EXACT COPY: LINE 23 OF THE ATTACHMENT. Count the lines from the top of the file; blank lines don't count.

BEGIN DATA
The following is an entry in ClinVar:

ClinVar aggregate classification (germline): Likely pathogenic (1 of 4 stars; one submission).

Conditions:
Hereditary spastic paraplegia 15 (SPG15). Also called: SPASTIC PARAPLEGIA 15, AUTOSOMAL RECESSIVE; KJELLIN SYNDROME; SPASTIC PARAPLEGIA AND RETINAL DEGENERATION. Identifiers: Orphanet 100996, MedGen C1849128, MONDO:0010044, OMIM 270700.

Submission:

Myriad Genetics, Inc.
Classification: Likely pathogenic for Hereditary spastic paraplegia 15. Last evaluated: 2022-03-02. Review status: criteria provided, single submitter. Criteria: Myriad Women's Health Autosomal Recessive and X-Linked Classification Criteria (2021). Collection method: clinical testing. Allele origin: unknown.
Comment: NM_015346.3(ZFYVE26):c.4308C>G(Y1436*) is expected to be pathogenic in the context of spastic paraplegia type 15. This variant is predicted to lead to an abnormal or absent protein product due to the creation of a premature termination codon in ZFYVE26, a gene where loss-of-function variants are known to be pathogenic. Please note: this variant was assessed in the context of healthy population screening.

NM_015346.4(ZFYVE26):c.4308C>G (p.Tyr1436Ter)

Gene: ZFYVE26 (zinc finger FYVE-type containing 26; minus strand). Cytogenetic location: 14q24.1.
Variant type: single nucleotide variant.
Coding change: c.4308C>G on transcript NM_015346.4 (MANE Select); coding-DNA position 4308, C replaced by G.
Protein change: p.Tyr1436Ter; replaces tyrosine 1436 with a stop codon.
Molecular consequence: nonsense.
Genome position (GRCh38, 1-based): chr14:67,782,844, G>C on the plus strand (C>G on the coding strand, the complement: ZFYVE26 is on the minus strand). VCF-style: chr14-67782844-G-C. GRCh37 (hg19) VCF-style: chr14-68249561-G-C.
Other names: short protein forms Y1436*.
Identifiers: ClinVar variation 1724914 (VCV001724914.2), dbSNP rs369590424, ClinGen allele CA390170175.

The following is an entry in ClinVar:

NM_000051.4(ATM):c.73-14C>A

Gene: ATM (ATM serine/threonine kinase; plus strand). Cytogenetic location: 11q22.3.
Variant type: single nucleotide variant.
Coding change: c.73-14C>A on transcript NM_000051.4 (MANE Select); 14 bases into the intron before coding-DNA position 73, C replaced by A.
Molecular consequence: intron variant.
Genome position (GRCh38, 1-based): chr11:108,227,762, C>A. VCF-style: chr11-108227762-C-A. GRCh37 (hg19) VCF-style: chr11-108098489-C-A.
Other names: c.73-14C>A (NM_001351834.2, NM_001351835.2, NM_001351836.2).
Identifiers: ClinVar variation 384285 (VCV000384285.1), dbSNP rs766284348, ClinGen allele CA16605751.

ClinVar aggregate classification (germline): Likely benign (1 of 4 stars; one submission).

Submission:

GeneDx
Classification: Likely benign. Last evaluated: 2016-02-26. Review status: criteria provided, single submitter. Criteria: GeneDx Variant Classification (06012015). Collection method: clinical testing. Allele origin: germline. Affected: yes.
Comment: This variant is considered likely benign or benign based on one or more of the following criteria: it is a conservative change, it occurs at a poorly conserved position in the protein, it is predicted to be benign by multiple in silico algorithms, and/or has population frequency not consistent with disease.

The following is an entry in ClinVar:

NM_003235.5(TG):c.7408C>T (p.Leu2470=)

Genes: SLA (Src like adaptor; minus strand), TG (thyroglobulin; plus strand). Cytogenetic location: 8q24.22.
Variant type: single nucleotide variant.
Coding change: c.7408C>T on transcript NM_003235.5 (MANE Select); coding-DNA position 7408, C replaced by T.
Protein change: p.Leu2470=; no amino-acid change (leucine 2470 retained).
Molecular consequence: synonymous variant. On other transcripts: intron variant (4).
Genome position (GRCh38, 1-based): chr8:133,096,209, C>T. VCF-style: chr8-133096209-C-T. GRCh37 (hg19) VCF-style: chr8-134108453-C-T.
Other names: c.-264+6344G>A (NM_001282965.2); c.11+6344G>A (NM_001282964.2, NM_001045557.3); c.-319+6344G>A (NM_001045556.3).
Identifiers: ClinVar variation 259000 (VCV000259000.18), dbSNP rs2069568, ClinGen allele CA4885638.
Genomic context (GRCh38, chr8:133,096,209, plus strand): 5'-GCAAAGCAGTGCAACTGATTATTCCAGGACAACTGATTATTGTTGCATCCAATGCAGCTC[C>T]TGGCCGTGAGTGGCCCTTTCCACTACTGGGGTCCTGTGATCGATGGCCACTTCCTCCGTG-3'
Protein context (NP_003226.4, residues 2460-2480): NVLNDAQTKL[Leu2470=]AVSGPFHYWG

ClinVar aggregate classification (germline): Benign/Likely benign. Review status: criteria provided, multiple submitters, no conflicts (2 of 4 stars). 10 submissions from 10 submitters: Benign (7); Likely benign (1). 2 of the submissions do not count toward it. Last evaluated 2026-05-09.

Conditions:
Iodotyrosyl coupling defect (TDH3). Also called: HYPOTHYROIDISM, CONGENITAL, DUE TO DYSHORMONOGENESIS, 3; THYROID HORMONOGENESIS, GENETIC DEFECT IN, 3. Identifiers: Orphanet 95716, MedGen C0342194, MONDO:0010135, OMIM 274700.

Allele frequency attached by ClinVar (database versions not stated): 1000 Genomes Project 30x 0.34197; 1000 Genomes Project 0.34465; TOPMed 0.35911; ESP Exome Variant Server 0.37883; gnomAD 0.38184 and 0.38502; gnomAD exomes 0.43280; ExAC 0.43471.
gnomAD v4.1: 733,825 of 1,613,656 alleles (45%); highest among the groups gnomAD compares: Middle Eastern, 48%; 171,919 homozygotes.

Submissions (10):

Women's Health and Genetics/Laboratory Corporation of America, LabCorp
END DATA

Molecular consequence: intron variant.